Through precaval and postcaval veins, the right auricle gets venous or impure blood from various areas of the body. Through pulmonary veins, oxygenated or pure blood is sent to the left auricle. The contraction of the auricles forces venous and oxygenated blood into their respective chambers of the ventricles.
 
1024px-Figure_40_03_03.jpg
Systole and diastole of mammals heart
 
At the same time, both auricles contract and the right and left auriculo-ventricular apertures tricuspid and bicuspid valves are forced to open towards the ventricles, driving venous blood from the right auricle into the right ventricle and oxygenated blood from the left auricle into the left ventricle.
 
Mammalian_Heart_and_Circulation.png
Circulation of blood in mammals
 
Then, a bit later than the auricles, the ventricles contract. The tricuspid and bicuspid valves close the right and left auriculo-ventricular openings when the ventricles begin to contract. As a result, blood cannot return to the auricles.
 
The aortic arches semilunar valves are still closed, and blood flow is impeded in all directions, increasing blood pressure inside the ventricles. When this pressure exceeds the arteries, the aortic arches' semilunar valves open, forcing blood into them.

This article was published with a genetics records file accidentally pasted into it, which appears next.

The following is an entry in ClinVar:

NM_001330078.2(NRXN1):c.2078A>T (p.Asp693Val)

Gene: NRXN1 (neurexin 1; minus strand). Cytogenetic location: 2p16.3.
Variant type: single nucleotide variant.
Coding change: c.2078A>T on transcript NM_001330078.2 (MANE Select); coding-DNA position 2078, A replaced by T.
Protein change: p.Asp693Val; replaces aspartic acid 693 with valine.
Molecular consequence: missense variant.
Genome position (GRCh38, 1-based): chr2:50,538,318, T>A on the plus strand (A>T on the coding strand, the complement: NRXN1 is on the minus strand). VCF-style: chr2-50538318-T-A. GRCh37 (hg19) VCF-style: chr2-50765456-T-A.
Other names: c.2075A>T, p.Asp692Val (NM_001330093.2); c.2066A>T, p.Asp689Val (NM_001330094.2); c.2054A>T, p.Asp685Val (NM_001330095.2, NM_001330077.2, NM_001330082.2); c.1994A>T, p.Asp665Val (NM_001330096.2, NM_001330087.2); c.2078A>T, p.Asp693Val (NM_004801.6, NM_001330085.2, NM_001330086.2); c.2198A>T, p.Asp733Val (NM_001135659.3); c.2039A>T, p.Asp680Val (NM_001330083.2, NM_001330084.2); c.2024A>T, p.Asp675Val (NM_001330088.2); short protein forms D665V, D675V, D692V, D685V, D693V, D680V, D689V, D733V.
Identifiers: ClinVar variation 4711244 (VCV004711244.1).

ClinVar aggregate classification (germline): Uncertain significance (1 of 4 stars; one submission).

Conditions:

Thus, oxygenated blood from the left ventricle travels to various areas of the body, while venous blood from the right ventricle travels to the pulmonary aorta, where it is oxygenated. The ventricles then relax, and the auricles fill with blood once more.
A heart's complete contraction (systole) and relaxation (diastole) is called a heartbeat or heart cycle.
CG_Heart.gif
Heartbeat
Reference:
https://upload.wikimedia.org/wikipedia/commons/f/f9/Anatomy_and_physiology_of_animals_body_cavities.jpg
https://commons.wikimedia.org/wiki/File:Diffusion.svg
https://upload.wikimedia.org/wikipedia/commons/6/62/Mammalian_Heart_and_Circulation.PNG
https://upload.wikimedia.org/wikipedia/commons/thumb/b/b9/2011_Heart_Valves.jpg/512px-2011_Heart_Valves.jpg
https://upload.wikimedia.org/wikipedia/commons/1/12/CG_Heart.gif
https://upload.wikimedia.org/wikipedia/commons/thumb/1/16/Figure_40_03_03.jpg/1024px-Figure_40_03_03.jpg
https://upload.wikimedia.org/wikipedia/commons/5/5f/Figure_40_03_02ab.png